Seville is one of Europe’s most beautiful cities. Lying in the heart of Andalucia, it makes for a perfect long weekend break with its heady mix of world-class architecture, artistic treasures, flamenco and great food.
It’s an easy getaway from the UK with flights taking under three hours which means that you arrive feeling relaxed and ready to hit the streets.
Time to grab your flamenco shoes, tuck into the tapas and immerse yourself in this great city’s Moorish culture and Spanish history…
Day One – The Major Sights – Friday
The Real Alcázar
I’d recommend starting your break at Seville’s star attraction, the stunningly beautiful Real Alcázar, which dominates the city’s Santa Cruz quarter.
This Moorish fortress and palace has a history stretching back over 1,000 years, providing a great trip back in time through Spain’s past from its Moorish rulers to the kings and queen of Castile.
The relaxing feel of the palace and its exquisite gardens hide a very bloody history.
In the 11th Century it was presided over by the Abbadid dynasty who introduced a period of elegance and decadence under the rule of al Mu’tamid.
He also ran a harem of 800 women and was keen on displaying the heads of his decapitated enemies on the palace terraces.
Just as ruthless was the splendidly named King Pedro ‘the Cruel’ or ‘Just’, depending on whether you found yourself in favour. He was renowned for beheading his enemies and bumping off members of his own family.
Pedro was the Real Alcázar’s version of the Roman Emperor Caligula – the Alcázar was his pleasure ground and seat of power
He once invited a Moorish rival and his chiefs to a banquet at the Alcázar Palace. During dinner he had them arrested and taken on donkeys to a field behind the palace where they were tied to stakes and used for target practice by horsemen.
King Pedro killed several of the men himself and sent their 38 heads as a gift to the king of Granada.
King Pedro exerted a huge influence on the architecture of the Real Alcázar buildings as we see them today. He rebuilt large parts of the palace and kept much of the Arabic decoration.
This jewel of a palace is a maze of small rooms which open onto grandiose courtyards and water gardens. The Mudejar architecture is characterised by arches with intricate but delicate decoration.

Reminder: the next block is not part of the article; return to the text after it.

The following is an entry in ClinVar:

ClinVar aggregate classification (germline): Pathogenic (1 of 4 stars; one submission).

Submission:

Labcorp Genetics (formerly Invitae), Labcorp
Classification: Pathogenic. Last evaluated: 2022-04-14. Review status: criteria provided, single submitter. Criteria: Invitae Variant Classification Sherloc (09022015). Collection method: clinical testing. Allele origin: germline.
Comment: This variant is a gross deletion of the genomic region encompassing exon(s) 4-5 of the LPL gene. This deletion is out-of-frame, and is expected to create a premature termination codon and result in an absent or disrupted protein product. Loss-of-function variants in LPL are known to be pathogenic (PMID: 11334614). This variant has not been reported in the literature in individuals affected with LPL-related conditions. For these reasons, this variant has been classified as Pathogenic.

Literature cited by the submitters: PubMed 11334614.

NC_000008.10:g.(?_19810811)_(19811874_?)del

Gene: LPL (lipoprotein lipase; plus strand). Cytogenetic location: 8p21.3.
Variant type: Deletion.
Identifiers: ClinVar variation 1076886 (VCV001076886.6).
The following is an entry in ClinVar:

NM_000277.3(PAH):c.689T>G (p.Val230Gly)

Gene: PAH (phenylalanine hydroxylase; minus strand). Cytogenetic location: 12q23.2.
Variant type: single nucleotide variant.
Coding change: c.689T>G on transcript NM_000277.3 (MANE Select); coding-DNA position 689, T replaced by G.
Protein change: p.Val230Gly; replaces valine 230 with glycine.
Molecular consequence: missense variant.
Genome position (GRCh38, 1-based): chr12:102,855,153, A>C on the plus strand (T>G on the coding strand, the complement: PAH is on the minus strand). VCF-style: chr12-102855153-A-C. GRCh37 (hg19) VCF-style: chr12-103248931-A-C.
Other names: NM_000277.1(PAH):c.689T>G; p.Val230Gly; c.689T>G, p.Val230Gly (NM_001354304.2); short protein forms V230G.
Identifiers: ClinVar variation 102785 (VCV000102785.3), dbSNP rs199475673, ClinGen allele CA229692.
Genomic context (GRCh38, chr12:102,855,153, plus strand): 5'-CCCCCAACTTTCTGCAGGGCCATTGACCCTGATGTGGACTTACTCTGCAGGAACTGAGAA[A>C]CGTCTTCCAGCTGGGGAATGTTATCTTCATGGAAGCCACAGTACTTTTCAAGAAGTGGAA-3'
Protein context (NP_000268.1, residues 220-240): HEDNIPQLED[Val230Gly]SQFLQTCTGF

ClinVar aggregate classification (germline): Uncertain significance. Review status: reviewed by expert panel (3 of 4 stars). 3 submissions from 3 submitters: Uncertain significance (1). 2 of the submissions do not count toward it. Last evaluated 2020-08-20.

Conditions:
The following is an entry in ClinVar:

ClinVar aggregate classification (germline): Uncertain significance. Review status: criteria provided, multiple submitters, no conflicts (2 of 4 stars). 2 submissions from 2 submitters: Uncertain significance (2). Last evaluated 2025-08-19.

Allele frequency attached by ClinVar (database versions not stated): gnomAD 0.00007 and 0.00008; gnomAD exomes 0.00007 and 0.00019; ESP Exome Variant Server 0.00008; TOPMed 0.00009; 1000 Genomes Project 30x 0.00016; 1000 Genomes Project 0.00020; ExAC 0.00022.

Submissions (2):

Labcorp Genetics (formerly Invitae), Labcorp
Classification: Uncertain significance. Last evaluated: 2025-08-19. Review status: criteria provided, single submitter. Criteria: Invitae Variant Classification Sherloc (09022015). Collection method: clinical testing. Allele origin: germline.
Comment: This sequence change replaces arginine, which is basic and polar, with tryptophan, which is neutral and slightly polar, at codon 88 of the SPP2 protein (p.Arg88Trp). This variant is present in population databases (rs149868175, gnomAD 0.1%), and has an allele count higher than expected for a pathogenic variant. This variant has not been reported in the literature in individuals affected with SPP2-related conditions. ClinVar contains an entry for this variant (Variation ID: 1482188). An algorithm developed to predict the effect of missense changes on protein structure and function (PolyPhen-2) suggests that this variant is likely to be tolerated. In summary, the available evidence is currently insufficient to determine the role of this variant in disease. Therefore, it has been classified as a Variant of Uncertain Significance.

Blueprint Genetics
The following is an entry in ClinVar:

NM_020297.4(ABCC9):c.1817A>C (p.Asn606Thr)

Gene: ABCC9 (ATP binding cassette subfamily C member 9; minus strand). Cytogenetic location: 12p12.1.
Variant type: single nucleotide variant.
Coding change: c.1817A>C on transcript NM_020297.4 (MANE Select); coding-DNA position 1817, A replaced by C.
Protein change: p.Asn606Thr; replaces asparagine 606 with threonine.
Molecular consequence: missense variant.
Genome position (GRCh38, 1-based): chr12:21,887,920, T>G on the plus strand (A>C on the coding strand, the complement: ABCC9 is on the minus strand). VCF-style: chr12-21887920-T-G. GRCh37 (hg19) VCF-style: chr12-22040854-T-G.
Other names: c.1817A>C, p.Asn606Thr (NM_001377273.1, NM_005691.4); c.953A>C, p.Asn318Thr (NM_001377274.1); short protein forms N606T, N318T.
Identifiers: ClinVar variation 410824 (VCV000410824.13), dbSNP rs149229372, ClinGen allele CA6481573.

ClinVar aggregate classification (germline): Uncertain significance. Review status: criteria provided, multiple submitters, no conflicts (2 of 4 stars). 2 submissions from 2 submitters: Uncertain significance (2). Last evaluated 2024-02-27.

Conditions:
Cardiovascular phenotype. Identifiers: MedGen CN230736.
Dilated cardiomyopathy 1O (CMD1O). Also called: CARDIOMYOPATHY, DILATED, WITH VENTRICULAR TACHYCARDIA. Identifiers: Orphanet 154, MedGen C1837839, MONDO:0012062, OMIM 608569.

It’s easy to get lost in its labyrinthine rooms but they always open onto charming courtyards where you’re bound to be reunited with missing family or friends! These cool courtyards often boast a water feature and are surrounded by shaded walkways, formal gardens and sitting areas.
Alongside the Arabic architecture, the palace also features a later Gothic palace. The Palacio of King Charles V is interesting but is my least favourite part of the Alcázar.
Charles ripped out much of the Moorish architecture and replaced it with dark, heavy Gothic designs, terrible religious statuary, royal portraits and tapestries. It feels heavy-handed compared with the light and airy Moorish style.
The Alcázar’s Gardens are magnificent in their own right. They’re much bigger than anticipated so I recommend taking a relaxing break in the shadowy terrace of the cafe before going for a stroll around them.
Don’t miss the underground baths where, according to legend, Pedro the Cruel’s mistress, Maria de Padilla bathed. It’s a cavernous space with a central swimming pool covered by ribbed vaults.
A highlight of the gardens is the Estanque del Mercurio with its beautiful central pond (complete with ornamental fish), decorated walls and statues.
The dramatic pavilion with a high-level walkway provides glorious views over the rest of the Alcázar gardens.
The aerial views from the garden loggia provide a great opportunity for impromptu bird watching. Look out for parakeets, peacocks, siskin, tits and interesting avian life which thrives in this green oasis. The garden orchards with their orange and lemon trees provide welcome shade on a hot, sunny day.
The Moorish gardens are characterised by their water channels, fountains, spouts and jets. There’s an air of sophistication and elegant minimalism.
Walk around the magnificent Renaissance gardens and you’ll smell the fragrant scents of orchids, roses and magnolias. It’s the perfect place for a picnic.
Seville Cathedral and La Giralda
After the Alcázar’s exhausting ‘walkathon’, you’ll need to recharge your batteries and eat lunch at one of the many cafes and tapas bar in the streets around the palace.
This will set you up nicely for your next challenge – a stroll around Seville’s cathedral and a hike to the top of its impressive tower from where there are panoramic views of the city.
The cathedral is a World Heritage site for good reason. Built on the site of the original Mosque of Seville, demolished in the 15th Century, it boasts a mix of Gothic and Baroque styles.
They are very keen to point out that this is the “biggest Gothic cathedral in the world”. Allow plenty of time to get around its huge interior, the highlights of which include the nave, sacristy, a myriad of small chapels and the mausoleum of Christopher Columbus.
Whether Columbus is actually buried here in the giant mausoleum is open to question but there’s no denying that it’s an impressive monument to the navigator.
Most magnificent of all is the ornate, gold encrusted Main Chapel – or Capilla Mayor – with its Gothic retablo featuring 45 carved scenes from the life of Christ.